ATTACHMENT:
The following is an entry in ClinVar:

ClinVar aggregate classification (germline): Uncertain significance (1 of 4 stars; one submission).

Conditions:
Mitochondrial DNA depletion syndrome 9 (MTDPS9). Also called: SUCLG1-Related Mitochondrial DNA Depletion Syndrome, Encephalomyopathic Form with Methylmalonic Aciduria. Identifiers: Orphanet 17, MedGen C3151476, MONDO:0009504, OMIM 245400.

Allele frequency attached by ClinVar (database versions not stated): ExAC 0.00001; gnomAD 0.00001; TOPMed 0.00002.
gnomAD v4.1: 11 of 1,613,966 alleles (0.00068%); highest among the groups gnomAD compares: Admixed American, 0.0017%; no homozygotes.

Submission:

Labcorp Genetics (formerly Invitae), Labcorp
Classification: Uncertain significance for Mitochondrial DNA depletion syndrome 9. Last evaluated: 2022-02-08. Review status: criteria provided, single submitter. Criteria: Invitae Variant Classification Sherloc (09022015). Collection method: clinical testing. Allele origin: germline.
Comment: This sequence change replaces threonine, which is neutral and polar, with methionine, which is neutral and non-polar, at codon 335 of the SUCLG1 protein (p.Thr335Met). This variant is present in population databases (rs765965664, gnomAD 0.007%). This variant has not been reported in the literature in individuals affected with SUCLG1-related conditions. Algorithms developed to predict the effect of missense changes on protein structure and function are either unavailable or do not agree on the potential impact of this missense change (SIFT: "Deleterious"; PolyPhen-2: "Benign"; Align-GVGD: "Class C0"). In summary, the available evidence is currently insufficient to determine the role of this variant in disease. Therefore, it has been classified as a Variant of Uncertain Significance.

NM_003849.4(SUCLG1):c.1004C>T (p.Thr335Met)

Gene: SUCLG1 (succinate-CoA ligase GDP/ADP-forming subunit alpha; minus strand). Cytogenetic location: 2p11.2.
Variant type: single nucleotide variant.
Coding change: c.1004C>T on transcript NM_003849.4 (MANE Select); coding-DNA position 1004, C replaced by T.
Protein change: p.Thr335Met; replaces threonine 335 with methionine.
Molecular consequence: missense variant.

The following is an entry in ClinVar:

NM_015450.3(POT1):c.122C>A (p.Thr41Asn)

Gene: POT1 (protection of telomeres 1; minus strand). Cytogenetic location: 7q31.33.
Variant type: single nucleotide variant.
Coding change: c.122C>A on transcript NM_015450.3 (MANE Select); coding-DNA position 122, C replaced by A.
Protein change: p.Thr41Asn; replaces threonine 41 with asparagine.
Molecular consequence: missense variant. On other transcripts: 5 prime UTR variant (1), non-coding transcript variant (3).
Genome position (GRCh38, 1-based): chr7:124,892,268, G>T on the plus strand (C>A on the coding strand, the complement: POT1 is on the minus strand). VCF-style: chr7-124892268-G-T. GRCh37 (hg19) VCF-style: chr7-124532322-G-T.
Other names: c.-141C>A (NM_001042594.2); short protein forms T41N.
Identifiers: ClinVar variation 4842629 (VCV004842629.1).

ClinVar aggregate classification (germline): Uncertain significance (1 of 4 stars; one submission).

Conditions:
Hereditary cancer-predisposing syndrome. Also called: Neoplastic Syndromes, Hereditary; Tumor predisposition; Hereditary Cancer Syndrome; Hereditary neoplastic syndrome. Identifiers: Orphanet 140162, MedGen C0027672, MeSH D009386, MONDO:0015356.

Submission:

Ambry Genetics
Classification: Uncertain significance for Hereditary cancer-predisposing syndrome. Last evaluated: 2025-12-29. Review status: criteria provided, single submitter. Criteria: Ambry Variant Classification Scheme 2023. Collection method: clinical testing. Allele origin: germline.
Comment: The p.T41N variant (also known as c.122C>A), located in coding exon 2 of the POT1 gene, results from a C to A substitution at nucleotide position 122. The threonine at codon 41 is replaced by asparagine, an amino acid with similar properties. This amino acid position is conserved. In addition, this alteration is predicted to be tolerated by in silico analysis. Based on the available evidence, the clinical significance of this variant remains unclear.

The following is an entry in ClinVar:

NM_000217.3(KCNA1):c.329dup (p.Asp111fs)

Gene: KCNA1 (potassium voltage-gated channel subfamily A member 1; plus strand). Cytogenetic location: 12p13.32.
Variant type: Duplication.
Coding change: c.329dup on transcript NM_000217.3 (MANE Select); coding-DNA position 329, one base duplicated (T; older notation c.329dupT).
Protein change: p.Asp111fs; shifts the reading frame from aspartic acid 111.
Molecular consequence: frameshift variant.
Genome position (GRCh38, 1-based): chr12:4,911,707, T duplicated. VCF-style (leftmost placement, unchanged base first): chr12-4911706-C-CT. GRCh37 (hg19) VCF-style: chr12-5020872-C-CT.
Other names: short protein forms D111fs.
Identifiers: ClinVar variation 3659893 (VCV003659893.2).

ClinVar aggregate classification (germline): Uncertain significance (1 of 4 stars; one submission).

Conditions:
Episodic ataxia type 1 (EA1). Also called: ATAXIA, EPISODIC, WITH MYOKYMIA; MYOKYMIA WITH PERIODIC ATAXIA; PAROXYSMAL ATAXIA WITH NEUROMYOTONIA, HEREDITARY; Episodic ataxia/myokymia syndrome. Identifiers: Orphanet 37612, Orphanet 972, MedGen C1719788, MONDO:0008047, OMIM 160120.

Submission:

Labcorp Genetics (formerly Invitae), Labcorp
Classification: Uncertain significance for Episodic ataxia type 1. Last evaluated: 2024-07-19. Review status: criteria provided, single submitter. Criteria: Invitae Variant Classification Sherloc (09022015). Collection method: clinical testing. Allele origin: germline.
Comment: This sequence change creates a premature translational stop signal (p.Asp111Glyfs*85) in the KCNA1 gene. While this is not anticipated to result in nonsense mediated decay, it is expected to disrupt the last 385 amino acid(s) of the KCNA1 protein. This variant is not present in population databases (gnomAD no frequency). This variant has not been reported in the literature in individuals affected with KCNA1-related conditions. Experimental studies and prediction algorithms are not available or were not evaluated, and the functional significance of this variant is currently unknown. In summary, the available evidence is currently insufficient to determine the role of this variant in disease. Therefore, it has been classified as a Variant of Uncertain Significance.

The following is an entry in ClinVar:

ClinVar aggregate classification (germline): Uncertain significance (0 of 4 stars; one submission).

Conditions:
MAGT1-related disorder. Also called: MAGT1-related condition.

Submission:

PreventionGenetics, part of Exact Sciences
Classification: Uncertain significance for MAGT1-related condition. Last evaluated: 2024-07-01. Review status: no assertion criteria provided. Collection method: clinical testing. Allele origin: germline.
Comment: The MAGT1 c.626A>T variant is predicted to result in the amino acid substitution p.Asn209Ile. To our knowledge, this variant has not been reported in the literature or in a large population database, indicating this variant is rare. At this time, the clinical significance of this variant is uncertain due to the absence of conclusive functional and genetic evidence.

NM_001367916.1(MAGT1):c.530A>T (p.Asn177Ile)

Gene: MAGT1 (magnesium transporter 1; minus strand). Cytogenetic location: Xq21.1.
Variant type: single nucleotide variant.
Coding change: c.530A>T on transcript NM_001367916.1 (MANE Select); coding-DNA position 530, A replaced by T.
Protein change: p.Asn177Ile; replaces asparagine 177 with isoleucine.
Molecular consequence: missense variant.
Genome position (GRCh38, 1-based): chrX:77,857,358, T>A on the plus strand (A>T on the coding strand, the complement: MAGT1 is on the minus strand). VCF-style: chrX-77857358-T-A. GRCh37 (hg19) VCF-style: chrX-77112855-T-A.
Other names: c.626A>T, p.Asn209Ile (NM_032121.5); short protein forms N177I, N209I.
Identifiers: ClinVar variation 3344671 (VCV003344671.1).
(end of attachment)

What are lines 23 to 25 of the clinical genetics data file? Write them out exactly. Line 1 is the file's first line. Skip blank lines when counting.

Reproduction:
Molecular consequence: missense variant. On other transcripts: 5 prime UTR variant (1), non-coding transcript variant (3).
Genome position (GRCh38, 1-based): chr7:124,892,268, G>T on the plus strand (C>A on the coding strand, the complement: POT1 is on the minus strand). VCF-style: chr7-124892268-G-T. GRCh37 (hg19) VCF-style: chr7-124532322-G-T.
Other names: c.-141C>A (NM_001042594.2); short protein forms T41N.